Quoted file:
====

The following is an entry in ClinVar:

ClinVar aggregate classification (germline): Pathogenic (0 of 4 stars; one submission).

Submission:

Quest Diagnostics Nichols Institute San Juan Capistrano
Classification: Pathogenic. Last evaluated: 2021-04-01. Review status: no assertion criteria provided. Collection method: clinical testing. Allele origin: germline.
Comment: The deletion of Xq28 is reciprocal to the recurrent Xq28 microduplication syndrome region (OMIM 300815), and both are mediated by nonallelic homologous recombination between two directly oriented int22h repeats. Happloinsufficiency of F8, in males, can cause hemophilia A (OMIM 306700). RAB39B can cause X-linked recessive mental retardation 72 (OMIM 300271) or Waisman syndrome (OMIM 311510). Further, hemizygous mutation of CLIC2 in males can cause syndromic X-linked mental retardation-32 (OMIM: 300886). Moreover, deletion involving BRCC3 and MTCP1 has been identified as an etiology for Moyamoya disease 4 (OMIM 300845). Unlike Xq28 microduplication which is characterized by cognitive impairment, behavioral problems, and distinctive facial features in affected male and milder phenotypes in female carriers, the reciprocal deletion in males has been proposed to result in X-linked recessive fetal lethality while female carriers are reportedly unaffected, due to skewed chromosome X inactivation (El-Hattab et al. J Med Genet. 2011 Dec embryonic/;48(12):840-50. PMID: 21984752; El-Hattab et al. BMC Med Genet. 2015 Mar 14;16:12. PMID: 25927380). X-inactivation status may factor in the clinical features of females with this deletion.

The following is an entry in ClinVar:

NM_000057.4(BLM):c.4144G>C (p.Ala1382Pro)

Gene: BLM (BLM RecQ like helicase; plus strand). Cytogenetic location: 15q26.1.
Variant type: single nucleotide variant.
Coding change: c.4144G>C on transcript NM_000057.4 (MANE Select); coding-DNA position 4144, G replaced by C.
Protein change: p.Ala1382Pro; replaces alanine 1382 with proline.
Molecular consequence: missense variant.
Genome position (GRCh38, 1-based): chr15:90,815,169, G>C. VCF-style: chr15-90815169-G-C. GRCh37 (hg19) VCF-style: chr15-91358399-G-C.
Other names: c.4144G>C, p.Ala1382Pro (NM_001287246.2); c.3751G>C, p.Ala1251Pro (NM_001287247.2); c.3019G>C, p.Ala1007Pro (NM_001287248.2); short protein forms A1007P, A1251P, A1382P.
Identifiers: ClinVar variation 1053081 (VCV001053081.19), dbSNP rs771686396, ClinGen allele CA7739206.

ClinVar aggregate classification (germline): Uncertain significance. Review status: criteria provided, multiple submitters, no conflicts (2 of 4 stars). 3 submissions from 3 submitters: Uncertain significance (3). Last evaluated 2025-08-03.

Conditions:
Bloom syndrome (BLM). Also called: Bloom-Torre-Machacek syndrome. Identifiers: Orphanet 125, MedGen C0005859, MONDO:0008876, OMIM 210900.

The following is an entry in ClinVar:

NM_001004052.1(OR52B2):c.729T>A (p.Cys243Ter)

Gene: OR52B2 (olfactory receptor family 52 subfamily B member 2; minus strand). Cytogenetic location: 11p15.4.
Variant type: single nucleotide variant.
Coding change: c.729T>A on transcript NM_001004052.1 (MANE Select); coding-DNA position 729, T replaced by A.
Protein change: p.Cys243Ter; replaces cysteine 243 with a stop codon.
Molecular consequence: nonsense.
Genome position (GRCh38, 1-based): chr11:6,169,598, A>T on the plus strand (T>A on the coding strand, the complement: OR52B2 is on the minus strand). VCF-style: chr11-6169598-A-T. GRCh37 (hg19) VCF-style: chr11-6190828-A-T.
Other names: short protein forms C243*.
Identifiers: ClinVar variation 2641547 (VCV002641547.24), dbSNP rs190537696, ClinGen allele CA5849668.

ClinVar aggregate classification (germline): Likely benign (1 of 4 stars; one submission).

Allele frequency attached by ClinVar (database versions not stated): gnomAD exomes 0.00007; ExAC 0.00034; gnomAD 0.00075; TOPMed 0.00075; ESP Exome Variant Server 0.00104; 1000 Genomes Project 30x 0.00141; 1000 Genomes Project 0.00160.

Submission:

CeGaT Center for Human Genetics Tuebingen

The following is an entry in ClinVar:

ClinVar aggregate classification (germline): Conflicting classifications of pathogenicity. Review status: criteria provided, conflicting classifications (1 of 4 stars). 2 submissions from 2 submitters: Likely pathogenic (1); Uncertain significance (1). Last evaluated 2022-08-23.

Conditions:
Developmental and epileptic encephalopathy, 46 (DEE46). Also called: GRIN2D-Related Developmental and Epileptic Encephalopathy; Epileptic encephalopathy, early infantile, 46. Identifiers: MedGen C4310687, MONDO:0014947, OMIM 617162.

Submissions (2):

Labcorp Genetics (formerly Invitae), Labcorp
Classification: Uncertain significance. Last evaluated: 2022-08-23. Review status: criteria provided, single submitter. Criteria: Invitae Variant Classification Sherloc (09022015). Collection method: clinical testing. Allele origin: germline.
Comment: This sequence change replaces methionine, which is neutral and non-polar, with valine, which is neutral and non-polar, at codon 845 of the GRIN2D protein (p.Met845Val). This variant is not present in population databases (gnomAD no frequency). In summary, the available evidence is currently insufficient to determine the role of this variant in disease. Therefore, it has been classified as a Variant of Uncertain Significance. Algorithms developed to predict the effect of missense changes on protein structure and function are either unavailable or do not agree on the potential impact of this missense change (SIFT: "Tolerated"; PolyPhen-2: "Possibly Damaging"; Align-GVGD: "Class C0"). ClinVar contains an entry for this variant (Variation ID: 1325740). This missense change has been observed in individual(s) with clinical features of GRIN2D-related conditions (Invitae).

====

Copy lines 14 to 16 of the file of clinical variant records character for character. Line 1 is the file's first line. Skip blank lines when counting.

Genome position (GRCh38, 1-based): chr15:90,815,169, G>C. VCF-style: chr15-90815169-G-C. GRCh37 (hg19) VCF-style: chr15-91358399-G-C.
Other names: c.4144G>C, p.Ala1382Pro (NM_001287246.2); c.3751G>C, p.Ala1251Pro (NM_001287247.2); c.3019G>C, p.Ala1007Pro (NM_001287248.2); short protein forms A1007P, A1251P, A1382P.
Identifiers: ClinVar variation 1053081 (VCV001053081.19), dbSNP rs771686396, ClinGen allele CA7739206.